Turmoil as Palmer foils repeal

Clive Palmer arrives at Parliament House in Canberra on Thursday. Photo: Alex EllinghausenDevil in the detail sees Palmer party rule the dayMark Kenny: PM puts positive spin on Palmer tornadoExclusive: I wil fight on, says Abbott

The Abbott government’s long-awaited carbon tax victory was snatched from it by Clive Palmer, the billionaire coalminer who actually wants to abolish the tax.

As chaos descended on the Senate, it was Mr Palmer’s insistence on harsh penalties for companies caught withholding price cuts after the carbon tax is abolished that stalled the legislation to repeal the carbon tax, and further fuelled the impression that the government is being dictated to by the crossbenches.

The air of chaos prompted Prime Minister Tony Abbott to reassert his leadership, dismissing what he called ”shouting from the sidelines” by minor parties.

In an exclusive interview with Fairfax Media, Mr Abbott expressed confidence that the carbon tax repeal would proceed on Monday, and appealed to critics not to judge the government by events in the Senate. ”The public will form their own conclusions, they don’t need any help from me,” he said.

Mr Abbott parried the suggestion that the chaos would also compromise his budget plans despite vast tracts of the May 13 formula being held up in the Parliament.

The Palmer United Party abandoned the government at the last minute and after the package of bills to repeal the carbon tax had been ”guillotined”, meaning they proceeded to a vote even though the majority needed to pass them had evaporated.

The bills, with the Palmer amendment, will be re-committed to the Parliament via the House of Representatives on Monday, with the government confident its majority for the package in the Senate will now hold.

It will constitute a fourth attempt to repeal the carbon tax.

Mr Palmer’s PUP pulled the pin on an agreement to pass the repeal bill package at 11.50am on Thursday, claiming it had been double crossed by the government.

PUP senators and Motoring Enthusiast Party senator Ricky Muir sided with Labor and the Greens to defeat the government move, with a final vote just after 12.30pm rejecting the repeal 37 votes to 35.

Explaining his decision to renege on the deal, Mr Palmer claimed his amendment – which itself had been changed since it was first agreed with the government on Monday – had not been properly circulated.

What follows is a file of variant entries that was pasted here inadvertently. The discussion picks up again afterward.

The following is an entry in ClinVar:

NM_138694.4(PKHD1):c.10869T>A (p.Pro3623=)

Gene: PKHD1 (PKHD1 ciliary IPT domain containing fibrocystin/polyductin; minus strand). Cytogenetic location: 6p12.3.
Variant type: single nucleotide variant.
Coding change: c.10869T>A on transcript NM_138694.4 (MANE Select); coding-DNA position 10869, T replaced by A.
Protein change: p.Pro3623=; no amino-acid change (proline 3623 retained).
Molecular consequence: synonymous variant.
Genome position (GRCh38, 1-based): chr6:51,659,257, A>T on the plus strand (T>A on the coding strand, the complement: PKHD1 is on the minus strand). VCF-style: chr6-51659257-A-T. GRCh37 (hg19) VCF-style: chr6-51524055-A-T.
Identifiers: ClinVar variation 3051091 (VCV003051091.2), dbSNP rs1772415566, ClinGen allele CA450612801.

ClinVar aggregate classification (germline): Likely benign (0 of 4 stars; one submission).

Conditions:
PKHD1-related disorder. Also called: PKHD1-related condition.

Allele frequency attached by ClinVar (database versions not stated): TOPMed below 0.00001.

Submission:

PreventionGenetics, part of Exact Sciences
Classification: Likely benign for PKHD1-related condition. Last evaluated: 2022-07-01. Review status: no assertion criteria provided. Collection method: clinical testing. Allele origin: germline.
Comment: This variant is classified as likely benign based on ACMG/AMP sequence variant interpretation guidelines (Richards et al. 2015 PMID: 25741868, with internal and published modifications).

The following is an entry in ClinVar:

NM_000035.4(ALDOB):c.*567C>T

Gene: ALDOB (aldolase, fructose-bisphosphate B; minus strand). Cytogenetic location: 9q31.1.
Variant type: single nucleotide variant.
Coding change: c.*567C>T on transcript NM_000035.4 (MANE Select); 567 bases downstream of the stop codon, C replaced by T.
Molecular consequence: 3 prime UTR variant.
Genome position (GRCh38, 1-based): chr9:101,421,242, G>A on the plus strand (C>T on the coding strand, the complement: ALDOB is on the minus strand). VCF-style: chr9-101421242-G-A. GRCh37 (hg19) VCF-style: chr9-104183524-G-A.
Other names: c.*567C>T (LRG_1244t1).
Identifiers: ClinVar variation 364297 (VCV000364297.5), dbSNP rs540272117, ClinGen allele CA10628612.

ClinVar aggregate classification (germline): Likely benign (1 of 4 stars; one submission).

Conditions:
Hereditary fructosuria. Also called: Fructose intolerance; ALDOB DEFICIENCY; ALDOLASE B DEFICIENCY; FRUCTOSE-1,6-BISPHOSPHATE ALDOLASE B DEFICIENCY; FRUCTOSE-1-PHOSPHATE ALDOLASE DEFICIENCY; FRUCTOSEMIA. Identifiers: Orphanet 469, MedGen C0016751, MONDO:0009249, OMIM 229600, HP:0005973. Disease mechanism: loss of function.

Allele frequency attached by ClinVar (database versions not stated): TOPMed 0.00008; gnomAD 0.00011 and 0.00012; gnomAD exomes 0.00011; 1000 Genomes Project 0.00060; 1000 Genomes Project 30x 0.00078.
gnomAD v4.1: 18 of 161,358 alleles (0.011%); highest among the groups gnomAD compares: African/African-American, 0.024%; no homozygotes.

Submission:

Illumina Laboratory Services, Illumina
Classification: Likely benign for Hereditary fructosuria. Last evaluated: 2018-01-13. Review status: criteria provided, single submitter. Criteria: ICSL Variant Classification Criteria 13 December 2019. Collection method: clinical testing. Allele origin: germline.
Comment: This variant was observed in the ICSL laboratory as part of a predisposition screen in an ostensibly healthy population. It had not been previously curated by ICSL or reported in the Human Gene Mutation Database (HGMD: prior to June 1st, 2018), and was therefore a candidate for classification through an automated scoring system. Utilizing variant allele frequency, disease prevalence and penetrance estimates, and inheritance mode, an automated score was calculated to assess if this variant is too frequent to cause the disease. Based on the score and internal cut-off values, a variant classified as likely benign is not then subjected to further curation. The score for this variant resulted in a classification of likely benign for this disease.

”We asked that it be distributed and we had a violent action from government, a violent reaction I would say,” Mr Palmer said. ”We had ministers calling us and visiting our senators and complaining.”

The problem arose because the Palmer amendment, inserting the penalties, had been expressed as a percentage and as such constituted a money bill. Under the constitution, money bills can only originate in the House of Representatives. However, the wording of the amendment has also raised questions over the application of the fines if enacted.

The opposition’s Senate leader, Penny Wong, said carbon tax repeal had become an exercise in ad hoc lawmaking, raising big questions on the soundness of the legislation and creating damaging uncertainty for business.

”Australians are entitled to know does the price pass-through apply to all businesses or only to electricity and gas companies,” she said.

”Maybe if the government had paid attention to proper process rather than just try to ram these through to get a political win, it may not have been in such a chaotic and shambolic mess.”

The government’s leader in the Senate, Eric Abetz, said the legislation would pass next week.

”The Palmer United Party are committed to the repeal of the carbon tax, as is the government, so I believe that next week we can resolve the issues that were of a technical nature,” he said.

Thursday’s setback coincided with yet another for the government, when the opposition teamed up with the Greens and the crossbenchers to force the tabling of regulations for its watered down financial planning and advice laws.

The early tabling, which had been planned for next week, has paved the way for the new rules to be struck out next week via a disallowance motion.

Greens leader Christine Milne said the chaos in the Senate was ”government by incompetence”.

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This story Administrator ready to work first appeared on Nanjing Night Net.

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